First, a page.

9. ^ Liaw, Adam (29 September 2009). "Twitter post". Retrieved 22 July 2010.
  10. ^ "Top 24 MasterChef contestants". 27 April 2010. Archived from the original on 14 July 2010. Retrieved 22 July 2010.
  11. ^ "I can't win, says MasterChef's Adam Liaw". 9 June 2010. Archived from the original on 14 June 2010. Retrieved 22 July 2010.
  12. ^ Leo, Jessica (22 July 2010). "Callum, Adam take South Australia into MasterChef finals". Archived from the original on 25 July 2010. Retrieved 22 July 2010.
  13. ^ Idato, Michael (25 July 2010). "Adam wins MasterChef". Sydney Morning Herald. Archived from the original on 28 July 2010. Retrieved 25 July 2010.
  14. ^ "MasterChef smashes ratings record". ABC News. Retrieved 1 January 2016.
  15. ^ "Adam Liaw beats Callum Hann in hot MasterChef do-or-die final". 26 July 2010. Archived from the original on 27 July 2010. Retrieved 26 July 2010.
  16. ^ Adam Liaw (April 2011). "Two Asian Kitchens". Random House Australia. Archived from the original on 24 January 2011. Retrieved 1 February 2011.
  17. ^ John Lethlean (5 March 2011). "MasterChef winner cooks up some folk Liaw". The Australian. Retrieved 1 June 2011.
  18. ^ Helen Greenwood (12 April 2011). "He's a Liaw unto himself". Sydney Morning Herald. Retrieved 1 June 2011.
  19. ^ Peter Wilmoth (13 May 2011). "MasterChef to Mr Chef". The Weekly Review. Retrieved 1 June 2011.
  20. ^ "About -". Retrieved 14 May 2017.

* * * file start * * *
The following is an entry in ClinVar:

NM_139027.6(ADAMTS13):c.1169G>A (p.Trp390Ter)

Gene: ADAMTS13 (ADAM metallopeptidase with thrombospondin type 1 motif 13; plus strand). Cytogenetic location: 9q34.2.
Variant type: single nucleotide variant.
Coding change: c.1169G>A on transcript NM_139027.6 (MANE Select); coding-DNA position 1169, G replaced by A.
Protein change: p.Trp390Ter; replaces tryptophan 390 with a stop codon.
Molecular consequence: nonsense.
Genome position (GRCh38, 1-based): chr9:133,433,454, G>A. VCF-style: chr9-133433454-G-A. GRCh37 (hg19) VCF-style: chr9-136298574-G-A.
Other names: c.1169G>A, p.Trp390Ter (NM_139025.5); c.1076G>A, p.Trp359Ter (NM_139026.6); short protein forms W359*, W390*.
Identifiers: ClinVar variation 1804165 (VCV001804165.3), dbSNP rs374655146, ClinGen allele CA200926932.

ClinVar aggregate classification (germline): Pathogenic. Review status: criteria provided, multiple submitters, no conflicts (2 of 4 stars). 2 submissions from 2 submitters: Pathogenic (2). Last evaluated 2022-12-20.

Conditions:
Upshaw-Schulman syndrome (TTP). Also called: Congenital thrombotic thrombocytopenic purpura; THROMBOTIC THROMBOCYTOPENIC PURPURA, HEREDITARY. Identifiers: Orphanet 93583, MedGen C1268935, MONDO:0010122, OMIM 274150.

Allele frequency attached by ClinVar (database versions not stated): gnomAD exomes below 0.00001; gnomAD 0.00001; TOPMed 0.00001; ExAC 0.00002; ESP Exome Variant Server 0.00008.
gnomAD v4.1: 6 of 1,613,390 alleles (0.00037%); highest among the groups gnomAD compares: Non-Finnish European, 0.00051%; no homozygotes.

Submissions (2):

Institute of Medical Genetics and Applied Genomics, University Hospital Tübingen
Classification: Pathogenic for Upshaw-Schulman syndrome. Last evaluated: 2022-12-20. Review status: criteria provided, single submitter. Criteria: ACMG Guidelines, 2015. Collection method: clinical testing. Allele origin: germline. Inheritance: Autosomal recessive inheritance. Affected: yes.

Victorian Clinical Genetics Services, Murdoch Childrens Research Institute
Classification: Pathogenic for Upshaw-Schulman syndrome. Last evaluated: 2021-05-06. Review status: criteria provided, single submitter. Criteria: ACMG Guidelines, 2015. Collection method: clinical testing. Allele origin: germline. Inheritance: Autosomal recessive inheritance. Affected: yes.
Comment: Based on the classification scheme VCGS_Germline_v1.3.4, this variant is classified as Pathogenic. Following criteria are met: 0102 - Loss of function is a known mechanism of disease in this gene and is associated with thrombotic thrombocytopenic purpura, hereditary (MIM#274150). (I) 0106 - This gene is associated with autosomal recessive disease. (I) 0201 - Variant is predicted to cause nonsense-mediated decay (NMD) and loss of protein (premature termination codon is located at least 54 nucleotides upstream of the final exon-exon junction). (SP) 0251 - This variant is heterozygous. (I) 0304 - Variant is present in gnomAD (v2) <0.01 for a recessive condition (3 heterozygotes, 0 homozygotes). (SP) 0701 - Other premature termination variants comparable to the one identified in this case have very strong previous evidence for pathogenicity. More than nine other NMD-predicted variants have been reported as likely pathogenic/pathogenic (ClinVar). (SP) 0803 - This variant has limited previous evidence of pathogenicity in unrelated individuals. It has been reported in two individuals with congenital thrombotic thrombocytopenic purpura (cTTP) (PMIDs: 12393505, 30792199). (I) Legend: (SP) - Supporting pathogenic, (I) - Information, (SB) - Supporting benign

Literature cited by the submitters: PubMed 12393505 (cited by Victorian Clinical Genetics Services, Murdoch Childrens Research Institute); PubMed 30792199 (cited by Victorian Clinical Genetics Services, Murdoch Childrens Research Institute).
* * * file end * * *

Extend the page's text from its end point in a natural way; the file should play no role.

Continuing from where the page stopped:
21. ^ Adam Liaw,
  22. ^ Alessia. "Booktopia - Asian After Work, Simple Food for Every Day by Adam Liaw, 9780733630545. Buy this book online". Booktopia.
  23. ^ "MasterChef Australia's 2010 winner Adam Liaw finally has own TV show Destination Flavour on SBS". 14 March 2012. Retrieved 13 June 2012.
  24. ^ "Destination Flavour". Food.
  25. ^ Commercial Development Unit. "Destination Flavour - Down Under". ABC Shop.
  26. ^ Corporation, Australian Broadcasting. "Adam Liaw: bringing Asian flavours to the mainstream". Conversations with Richard Fidler. Retrieved 1 January 2016.
  27. ^ "19 Reasons You Need To Follow Aussie Chef Adam Liaw on Twitter And Instagram". BuzzFeed. Retrieved 31 December 2015.
  28. ^ "17 Times Aussie Chef Adam Liaw Nailed It On Social Media In 2015". BuzzFeed. Retrieved 31 December 2015.
  29. ^ "Introducing ANA Australia's Culinary Ambassador - Adam Liaw". YouTube. Retrieved 4 September 2017.

External links[edit]

Preceded by
Julie Goodwin
MasterChef Australia

Succeeded by
Kate Bracks